The Scottish wildcat is critically endangered. Photo by Elliot Smith

Nikki Williams, Director of Campaigns and Policy at The Wildlife Trusts, said “Nature is in big trouble but we know how to bring it back. Local action is already making a real difference and now the government needs to play its part. We need a Nature Recovery Network established in law – one that is locally developed and nationally connected – this would help join up our last remaining wild places by creating vital new habitats. It’s time to make nature a normal part of childhood again and restore wildlife so it can recover and thrive across urban jungles and the countryside once more – where it can be part of people’s daily lives.”

Tim Mitcham, Director of Conservation at The Wildlife Trust for Lancashire, Manchester and North Merseyside, said “Our natural world is in a critical condition. We continue to lose our most precious remnants of wild natural space and vast numbers of our insects and birds. Our existing laws are too weak and the climate and ecological crisis we face is not being taken seriously enough. Turtle doves and nightjars no longer live in the North West, the Manchester Argus butterfly is locally extinct and just 2% of our magnificent lowland mosslands remain, the rest destroyed by peat extraction and development. This needs to change.

Turtle doves and nightjars no longer live in the North West, the Manchester argus butterfly is locally extinct and just 2% of our magnificent lowland mosslands remain

“Through our My Wild City project in Manchester we are encouraging people to grow wild gardens and think about what we can do to remove the barriers that stop wildlife from moving around our towns and cities. In Pennine Lancashire we are working with farmers to restore species-rich grassland; creating stepping-stones between areas of fragmented habitat. These restored grassland sites support many species of bees, butterflies and birds and also provide vital ecological services for humanity, such as pollination and natural pest control for agricultural crops. We are re-wetting peat-extracted mossland sites and other wetlands in Greater Manchester to provide a network in which the endangered willow tit can recover and thrive.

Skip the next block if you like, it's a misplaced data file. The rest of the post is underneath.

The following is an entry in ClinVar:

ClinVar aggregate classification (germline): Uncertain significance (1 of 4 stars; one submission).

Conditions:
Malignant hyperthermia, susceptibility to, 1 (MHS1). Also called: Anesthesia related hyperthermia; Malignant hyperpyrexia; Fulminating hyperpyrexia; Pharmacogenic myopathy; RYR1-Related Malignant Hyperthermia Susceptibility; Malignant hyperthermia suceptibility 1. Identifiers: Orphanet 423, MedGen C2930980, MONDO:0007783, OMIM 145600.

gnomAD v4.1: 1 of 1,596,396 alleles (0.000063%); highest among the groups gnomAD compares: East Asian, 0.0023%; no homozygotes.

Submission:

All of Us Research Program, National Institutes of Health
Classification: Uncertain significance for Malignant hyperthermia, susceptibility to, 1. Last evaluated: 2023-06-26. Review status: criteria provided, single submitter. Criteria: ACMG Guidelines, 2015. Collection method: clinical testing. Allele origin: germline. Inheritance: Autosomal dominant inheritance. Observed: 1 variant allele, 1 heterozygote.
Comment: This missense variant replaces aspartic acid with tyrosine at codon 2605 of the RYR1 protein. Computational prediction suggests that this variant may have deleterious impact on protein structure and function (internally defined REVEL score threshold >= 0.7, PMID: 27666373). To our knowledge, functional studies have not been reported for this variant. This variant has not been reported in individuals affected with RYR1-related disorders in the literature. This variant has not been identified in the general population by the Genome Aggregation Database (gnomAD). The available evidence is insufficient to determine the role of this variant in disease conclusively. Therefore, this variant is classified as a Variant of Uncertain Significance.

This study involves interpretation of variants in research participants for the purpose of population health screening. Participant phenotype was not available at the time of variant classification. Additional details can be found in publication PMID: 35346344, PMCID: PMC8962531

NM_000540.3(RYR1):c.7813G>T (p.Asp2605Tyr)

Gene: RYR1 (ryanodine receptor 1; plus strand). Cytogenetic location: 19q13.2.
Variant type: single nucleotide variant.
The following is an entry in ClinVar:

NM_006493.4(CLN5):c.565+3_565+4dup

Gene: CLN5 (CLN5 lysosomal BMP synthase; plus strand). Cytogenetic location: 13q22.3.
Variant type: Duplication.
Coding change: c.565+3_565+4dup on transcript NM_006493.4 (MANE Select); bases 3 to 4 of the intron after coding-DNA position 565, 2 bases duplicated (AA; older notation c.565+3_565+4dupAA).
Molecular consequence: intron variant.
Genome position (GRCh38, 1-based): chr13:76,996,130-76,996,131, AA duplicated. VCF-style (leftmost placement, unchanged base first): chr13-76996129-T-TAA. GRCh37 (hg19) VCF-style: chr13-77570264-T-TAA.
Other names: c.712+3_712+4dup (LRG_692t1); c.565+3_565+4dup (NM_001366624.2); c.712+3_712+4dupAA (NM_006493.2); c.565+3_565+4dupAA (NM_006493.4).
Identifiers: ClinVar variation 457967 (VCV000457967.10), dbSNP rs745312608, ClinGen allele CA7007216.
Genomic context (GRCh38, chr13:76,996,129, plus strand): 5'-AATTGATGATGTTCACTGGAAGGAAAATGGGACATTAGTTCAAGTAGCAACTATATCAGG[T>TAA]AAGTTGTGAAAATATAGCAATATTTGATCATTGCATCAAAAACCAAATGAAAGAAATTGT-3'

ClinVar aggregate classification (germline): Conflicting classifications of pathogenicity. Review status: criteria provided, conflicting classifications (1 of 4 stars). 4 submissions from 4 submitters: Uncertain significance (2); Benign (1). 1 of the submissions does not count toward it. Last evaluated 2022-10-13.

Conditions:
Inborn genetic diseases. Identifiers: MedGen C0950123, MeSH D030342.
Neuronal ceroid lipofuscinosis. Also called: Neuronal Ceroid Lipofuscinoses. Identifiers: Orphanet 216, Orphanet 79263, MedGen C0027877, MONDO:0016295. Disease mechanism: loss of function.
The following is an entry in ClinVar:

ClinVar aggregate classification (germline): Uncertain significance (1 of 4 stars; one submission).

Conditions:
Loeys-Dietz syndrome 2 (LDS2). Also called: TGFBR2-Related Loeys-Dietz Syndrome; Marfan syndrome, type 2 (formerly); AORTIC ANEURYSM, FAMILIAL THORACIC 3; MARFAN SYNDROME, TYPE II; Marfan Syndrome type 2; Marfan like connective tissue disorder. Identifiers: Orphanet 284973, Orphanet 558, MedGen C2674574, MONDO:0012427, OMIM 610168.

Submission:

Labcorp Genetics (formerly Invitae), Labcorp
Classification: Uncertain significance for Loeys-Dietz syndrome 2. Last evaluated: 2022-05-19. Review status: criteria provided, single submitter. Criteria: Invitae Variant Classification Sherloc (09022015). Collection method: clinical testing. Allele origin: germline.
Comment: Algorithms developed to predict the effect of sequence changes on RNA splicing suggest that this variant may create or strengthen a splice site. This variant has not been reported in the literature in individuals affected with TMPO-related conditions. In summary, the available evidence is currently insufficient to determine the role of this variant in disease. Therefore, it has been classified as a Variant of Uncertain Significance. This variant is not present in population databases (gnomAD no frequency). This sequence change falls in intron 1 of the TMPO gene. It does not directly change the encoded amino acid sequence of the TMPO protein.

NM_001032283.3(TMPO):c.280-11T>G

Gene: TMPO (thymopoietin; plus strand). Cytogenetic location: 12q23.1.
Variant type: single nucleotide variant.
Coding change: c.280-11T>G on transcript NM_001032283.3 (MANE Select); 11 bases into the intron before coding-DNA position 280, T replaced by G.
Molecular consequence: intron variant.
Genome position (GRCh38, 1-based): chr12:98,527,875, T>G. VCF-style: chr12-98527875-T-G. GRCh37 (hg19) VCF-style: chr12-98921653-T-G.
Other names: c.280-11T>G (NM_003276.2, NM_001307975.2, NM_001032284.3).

With a Nature Recovery Network engrained in law, we can do more to restore and connect our local wild places, to help put nature into recovery.”

The silhouette of a child playing with a stick under a tree at sunset

Photo by David Tipling/2020VISION

The State of Nature report has a foreword by a collective of young conservationists who are passionate about conservation and the future of our wildlife and nature, to preserve it for future generations.

Dan Rouse, a young conservationist said, “Nature is something that shaped my childhood, that allowed me to be free to use my sense of wonder, and to gain an insight into the wonderful world of nature! It's young people that are now picking up the baton to save our nature - we've already lost corn buntings and nightingales in Wales - how long until they're gone from the rest of the UK? Along with the eerie calls of curlew and the gentle purr of the turtle doves.”

Sophie Pavelle, a young conservationist said “What a huge wake-up call 2019 has been! I have felt the loss of nature more acutely this year than any other. A dawn chorus less deafening, hedgerows less frantic, bizarre, worrying weather… it seems that in a more complex world nature is tired, muted and confused. People protect what they love, and if we can find quirky, empowering ways to encourage young people to connect with nature emotionally and see it as something they can truly champion - only then can we dig deep to find real hope for a brighter, sustained future for our natural world.”

Click here for a full copy of the State of Nature 2019 report and to find out how you can do your bit to save UK wildlife.

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Barn owl by Andy Rouse/2020VISION